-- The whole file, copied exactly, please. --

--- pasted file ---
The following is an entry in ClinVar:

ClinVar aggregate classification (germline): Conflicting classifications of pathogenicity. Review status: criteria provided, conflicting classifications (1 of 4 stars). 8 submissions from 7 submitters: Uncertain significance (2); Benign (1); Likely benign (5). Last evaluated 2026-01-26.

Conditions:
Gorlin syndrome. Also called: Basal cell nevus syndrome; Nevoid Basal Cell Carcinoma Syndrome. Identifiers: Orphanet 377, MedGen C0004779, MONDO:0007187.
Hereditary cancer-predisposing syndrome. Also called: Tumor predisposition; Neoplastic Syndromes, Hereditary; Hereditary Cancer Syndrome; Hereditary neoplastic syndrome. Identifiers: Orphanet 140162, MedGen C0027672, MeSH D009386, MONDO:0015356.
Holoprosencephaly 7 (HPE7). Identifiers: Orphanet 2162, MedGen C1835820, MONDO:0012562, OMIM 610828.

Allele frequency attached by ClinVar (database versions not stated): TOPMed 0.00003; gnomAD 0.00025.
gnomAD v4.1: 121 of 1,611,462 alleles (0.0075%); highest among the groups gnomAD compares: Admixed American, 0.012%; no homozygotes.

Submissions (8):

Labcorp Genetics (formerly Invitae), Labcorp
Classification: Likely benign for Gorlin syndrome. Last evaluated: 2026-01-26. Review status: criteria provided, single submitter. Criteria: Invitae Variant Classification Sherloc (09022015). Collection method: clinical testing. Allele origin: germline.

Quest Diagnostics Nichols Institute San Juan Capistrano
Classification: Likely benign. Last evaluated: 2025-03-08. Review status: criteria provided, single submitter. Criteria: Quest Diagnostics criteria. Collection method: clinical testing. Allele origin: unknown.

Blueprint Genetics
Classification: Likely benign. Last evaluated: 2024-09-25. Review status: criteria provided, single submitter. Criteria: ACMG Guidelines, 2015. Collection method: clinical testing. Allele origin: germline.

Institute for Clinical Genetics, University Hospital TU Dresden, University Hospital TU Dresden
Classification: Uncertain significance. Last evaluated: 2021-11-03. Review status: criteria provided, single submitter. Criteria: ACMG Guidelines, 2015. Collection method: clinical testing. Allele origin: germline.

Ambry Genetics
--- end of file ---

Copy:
The following is an entry in ClinVar:

ClinVar aggregate classification (germline): Conflicting classifications of pathogenicity. Review status: criteria provided, conflicting classifications (1 of 4 stars). 8 submissions from 7 submitters: Uncertain significance (2); Benign (1); Likely benign (5). Last evaluated 2026-01-26.

Conditions:
Gorlin syndrome. Also called: Basal cell nevus syndrome; Nevoid Basal Cell Carcinoma Syndrome. Identifiers: Orphanet 377, MedGen C0004779, MONDO:0007187.
Hereditary cancer-predisposing syndrome. Also called: Tumor predisposition; Neoplastic Syndromes, Hereditary; Hereditary Cancer Syndrome; Hereditary neoplastic syndrome. Identifiers: Orphanet 140162, MedGen C0027672, MeSH D009386, MONDO:0015356.
Holoprosencephaly 7 (HPE7). Identifiers: Orphanet 2162, MedGen C1835820, MONDO:0012562, OMIM 610828.

Allele frequency attached by ClinVar (database versions not stated): TOPMed 0.00003; gnomAD 0.00025.
gnomAD v4.1: 121 of 1,611,462 alleles (0.0075%); highest among the groups gnomAD compares: Admixed American, 0.012%; no homozygotes.

Submissions (8):

Labcorp Genetics (formerly Invitae), Labcorp
Classification: Likely benign for Gorlin syndrome. Last evaluated: 2026-01-26. Review status: criteria provided, single submitter. Criteria: Invitae Variant Classification Sherloc (09022015). Collection method: clinical testing. Allele origin: germline.

Quest Diagnostics Nichols Institute San Juan Capistrano
Classification: Likely benign. Last evaluated: 2025-03-08. Review status: criteria provided, single submitter. Criteria: Quest Diagnostics criteria. Collection method: clinical testing. Allele origin: unknown.

Blueprint Genetics
Classification: Likely benign. Last evaluated: 2024-09-25. Review status: criteria provided, single submitter. Criteria: ACMG Guidelines, 2015. Collection method: clinical testing. Allele origin: germline.

Institute for Clinical Genetics, University Hospital TU Dresden, University Hospital TU Dresden
Classification: Uncertain significance. Last evaluated: 2021-11-03. Review status: criteria provided, single submitter. Criteria: ACMG Guidelines, 2015. Collection method: clinical testing. Allele origin: germline.

Ambry Genetics